Its English-Korean sentence translations are still mediocre at best, but its speech recognition functionality has been very engaging for students as they tweak their pronunciation skills. Trying to teach the difference between ‘woke-walk’’ or ‘pressure-pleasure’? Have the students click the microphone and practice until they get the right result. It’s not perfect, but it’s pretty good and getting better all the time. When logged in, students can also build their own phrasebook. (audio input function only works in Chrome based browsers and mobile apps)
A flashcard activity site that’s been a big hit with teachers and students. Each set includes six different types of study activities and games. There are thousands of usable sets on the site already and it’s easy to create your own. Cards are mobile-accessible, easy to post online, and print-friendly. There is multi-lingual audio support and the Korean voice even speaks accurate Konglish when reading English words.
Social bookmarking at its finest. Diigo allows you to create private and public online bookmarks which can be accessed from anywhere. You can follow others whose bookmarks interest you, join collaborative groups (e.g.Resources for Languages or Language Learning and Technology) and track popular links based on tags. The Chrome extension enables you to take screenshots and annotate pages with a highlighter and sticky notes which can then be shared publicly with non-Diigo users.
Other blogging options have their virtues, especially Wordpress which is more robusy, but for class blogs and student sites, I still prefer Blogger. With a single Google account, users can create up to 100 bogs, so it’s quite easy to create (or duplicate) a new blog for each class and/or semester. Blogger integrates easily with other Google tools and provides different levels of user permissions and access that might be desired by teachers.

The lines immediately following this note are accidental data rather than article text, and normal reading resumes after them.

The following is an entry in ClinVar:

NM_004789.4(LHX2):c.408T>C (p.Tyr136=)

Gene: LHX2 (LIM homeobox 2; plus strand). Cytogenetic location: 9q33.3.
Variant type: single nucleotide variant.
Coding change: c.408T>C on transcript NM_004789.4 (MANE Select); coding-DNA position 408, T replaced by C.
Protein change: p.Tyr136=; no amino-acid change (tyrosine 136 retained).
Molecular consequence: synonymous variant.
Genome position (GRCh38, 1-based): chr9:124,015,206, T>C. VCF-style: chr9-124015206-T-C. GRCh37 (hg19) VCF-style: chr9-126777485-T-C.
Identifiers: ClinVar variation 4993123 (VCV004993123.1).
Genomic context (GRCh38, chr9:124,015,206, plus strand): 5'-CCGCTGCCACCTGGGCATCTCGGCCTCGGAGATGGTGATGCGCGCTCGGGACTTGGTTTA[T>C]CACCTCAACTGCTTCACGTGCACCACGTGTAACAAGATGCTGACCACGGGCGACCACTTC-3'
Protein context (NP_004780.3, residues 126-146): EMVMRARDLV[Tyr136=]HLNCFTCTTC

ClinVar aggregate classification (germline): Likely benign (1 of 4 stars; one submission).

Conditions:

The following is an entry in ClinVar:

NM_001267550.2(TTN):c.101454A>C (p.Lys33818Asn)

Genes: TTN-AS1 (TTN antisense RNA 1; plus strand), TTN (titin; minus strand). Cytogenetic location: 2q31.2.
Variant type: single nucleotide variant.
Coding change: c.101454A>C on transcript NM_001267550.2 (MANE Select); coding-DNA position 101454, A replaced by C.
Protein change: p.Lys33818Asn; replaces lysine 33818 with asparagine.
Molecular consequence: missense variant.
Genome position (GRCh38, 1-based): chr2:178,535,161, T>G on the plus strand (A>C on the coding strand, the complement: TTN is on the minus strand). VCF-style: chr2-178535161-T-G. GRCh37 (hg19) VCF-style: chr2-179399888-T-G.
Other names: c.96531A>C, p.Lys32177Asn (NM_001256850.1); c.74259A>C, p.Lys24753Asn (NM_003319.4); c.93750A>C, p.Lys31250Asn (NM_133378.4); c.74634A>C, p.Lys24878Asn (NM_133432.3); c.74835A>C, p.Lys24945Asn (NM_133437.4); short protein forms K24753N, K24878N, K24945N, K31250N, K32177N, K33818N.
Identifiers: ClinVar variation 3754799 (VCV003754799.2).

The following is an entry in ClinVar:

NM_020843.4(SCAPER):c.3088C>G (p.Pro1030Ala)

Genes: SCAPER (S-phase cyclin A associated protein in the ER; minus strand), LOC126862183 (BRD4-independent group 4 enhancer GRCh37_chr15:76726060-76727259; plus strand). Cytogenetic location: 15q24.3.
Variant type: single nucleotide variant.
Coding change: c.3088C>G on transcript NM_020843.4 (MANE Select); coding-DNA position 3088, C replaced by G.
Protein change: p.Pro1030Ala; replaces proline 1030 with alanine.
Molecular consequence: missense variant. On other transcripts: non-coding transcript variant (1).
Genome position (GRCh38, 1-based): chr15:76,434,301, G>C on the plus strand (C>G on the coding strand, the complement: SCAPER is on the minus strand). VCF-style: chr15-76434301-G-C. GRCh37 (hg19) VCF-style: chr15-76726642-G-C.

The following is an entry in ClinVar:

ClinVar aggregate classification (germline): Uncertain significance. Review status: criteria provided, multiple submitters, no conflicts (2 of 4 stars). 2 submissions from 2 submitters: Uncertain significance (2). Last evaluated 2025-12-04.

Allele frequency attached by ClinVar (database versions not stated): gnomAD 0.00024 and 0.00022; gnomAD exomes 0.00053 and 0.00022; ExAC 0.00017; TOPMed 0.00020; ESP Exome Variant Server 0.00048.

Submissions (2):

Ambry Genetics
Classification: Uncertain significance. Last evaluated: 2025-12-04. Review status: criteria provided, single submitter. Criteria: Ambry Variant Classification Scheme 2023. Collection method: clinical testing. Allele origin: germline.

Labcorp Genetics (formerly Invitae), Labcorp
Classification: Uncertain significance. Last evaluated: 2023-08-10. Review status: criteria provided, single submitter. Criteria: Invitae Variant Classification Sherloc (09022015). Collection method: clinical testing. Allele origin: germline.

Wordcount.org: When someone asks, “How common is this word?”, find the answer here.
UsingEnglish.com: Reference section contains extensive, but clear resources for grammar terms, phrasal verbs, & idioms. Their ‘Ask a Teacher’ forum is the ‘go to’ place for those hard-to-answer grammar questions.
FreeESLMaterials.com: BreakingNewsEnglish.com is the star of the family, but Sean Banville produces ,8 other sites with ready-to-use materials on everything from movie lesons to business English.
Audacity: Still my favorite open-source option for recording and editing audio files. Setting stereo mix as your recording device will enable you to record any sounds from your computer (not just your mic).
Torch Browser: Chrome based browser that includes one-click downloading of audio or video from many media sharing sites (not only YouTube).
TodaysMeet.com: Simple, cross-platorm, light online chat rooms that provide automatic transcripts.
Mikogo.com: Not specifically ELT related, but if ever remote guidance is needed by a ‘technically-challenged’ colleague, friend, or relative, this is an easy way to remotely view and control their computer.
Jeff is a teacher trainer at Busan University of Foreign Studies. His CALL site can be found at LearningCall.net and personal blog is at JeffLebow.net. Archives from 2013 KOTESOL IC ‘Media Stream’ he helped produce can be found at Koreabridge.net/kotesol2013